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You’ve heard the term “greenwashing.” It refers to corporations that try to appear “green” without reducing their negative impact on the environment.
Since 2002, the group Breast Cancer Action has promoted its “Think Before You Pink” campaign. It’s fighting “pinkwashing,” which is when corporations try to boost sales by associating their products with the fight against breast cancer. Pinkwashing is a form of slacktivism — a campaign that makes people feel like they’re helping solve a problem, while they’re actually doing more to boost corporate profits. Pinkwashing has been around for a while, but is now reaching almost unbelievable levels.
The worst pinkwashers exploit the intense emotions associated with breast cancer while selling products that actually contribute to breast cancer.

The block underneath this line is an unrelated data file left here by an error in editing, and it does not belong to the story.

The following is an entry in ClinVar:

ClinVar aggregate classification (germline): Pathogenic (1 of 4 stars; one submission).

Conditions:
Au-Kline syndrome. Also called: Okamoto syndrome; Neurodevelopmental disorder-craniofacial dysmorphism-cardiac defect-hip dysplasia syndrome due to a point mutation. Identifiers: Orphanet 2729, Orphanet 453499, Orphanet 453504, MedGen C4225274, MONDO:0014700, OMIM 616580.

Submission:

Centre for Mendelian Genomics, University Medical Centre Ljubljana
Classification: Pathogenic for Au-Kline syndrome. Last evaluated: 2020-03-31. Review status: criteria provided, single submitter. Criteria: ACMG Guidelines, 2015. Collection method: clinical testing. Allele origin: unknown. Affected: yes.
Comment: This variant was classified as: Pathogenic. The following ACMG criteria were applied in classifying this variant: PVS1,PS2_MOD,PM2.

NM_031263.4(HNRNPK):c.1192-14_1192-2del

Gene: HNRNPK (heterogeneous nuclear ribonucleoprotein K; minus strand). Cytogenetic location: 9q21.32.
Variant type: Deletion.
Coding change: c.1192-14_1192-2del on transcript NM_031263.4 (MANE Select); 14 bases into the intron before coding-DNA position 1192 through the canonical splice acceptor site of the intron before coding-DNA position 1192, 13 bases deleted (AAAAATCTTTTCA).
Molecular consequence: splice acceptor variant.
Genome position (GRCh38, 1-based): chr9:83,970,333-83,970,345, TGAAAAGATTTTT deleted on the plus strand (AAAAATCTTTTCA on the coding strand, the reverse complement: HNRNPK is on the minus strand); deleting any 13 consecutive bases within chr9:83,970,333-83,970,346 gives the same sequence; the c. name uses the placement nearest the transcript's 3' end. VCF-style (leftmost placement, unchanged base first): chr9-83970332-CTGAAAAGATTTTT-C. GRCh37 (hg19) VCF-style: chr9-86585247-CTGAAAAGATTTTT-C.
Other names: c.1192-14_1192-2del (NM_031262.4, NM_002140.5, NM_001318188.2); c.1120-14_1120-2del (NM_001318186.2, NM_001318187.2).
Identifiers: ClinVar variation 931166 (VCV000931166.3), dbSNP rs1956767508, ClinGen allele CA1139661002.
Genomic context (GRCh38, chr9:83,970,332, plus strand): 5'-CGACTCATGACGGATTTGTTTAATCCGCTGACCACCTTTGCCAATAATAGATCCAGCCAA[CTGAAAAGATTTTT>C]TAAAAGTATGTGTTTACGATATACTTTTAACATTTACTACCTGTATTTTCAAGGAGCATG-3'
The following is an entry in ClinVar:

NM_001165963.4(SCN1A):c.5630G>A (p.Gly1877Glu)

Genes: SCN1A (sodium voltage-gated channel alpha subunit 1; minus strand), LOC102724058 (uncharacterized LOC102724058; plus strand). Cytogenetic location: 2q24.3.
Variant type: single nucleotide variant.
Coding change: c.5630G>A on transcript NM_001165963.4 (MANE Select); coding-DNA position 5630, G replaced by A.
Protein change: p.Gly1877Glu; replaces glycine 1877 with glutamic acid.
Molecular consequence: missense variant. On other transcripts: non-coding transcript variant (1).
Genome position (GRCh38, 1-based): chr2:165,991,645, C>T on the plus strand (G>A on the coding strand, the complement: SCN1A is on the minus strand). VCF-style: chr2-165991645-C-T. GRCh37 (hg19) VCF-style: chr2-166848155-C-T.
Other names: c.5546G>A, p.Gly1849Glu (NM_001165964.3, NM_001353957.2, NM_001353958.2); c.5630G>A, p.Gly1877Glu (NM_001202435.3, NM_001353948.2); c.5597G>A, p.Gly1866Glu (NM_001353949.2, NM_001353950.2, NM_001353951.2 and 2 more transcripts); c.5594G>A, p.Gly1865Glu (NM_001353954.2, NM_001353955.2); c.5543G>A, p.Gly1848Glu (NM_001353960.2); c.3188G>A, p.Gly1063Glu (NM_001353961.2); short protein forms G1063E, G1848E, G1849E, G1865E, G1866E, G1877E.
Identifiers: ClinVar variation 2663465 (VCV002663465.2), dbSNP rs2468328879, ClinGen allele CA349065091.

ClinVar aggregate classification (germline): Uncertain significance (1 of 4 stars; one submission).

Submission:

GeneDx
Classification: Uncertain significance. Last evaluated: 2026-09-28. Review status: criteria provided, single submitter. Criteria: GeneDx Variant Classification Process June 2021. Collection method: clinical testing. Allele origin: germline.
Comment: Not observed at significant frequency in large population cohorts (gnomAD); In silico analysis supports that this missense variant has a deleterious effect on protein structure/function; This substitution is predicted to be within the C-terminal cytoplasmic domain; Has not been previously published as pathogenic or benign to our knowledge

So how can the average person recognize pinkwashing? Here are some examples.
BMW’s “Ultimate Drive” and Ford’s “Warriors in Pink” Campaigns
Automaker BMW is in its 12th year of a promotion called “The Ultimate Drive,” in which the company encourages people to test drive luxury BMWs to support breast cancer research. For the promotion, BMW sends a pink-striped fleet of BMW luxury cars to various locations around the country and encourages people to test-drive them, promising to donate $1 per mile driven to breast cancer research.
Besides selling more cars, BMW’s goal is to rack up one million test-driven miles and donate $1 million to cancer research. A laudable goal, but it ignores the fact that the campaign encourages more and unnecessary driving, not to mention that automobile exhaust contains polycyclic aromatic hydrocarbons, harmful chemicals known to cause cancer. Adding to the purchasing hype, BMW’s “Ultimate Drive” website links to a shopping page where visitors are encouraged to buy pink keychain fobs, pens, handbags, polo shirts, lapel pins and tote bags and other trinkets from “BMW’s Pink Ribbon Collection.”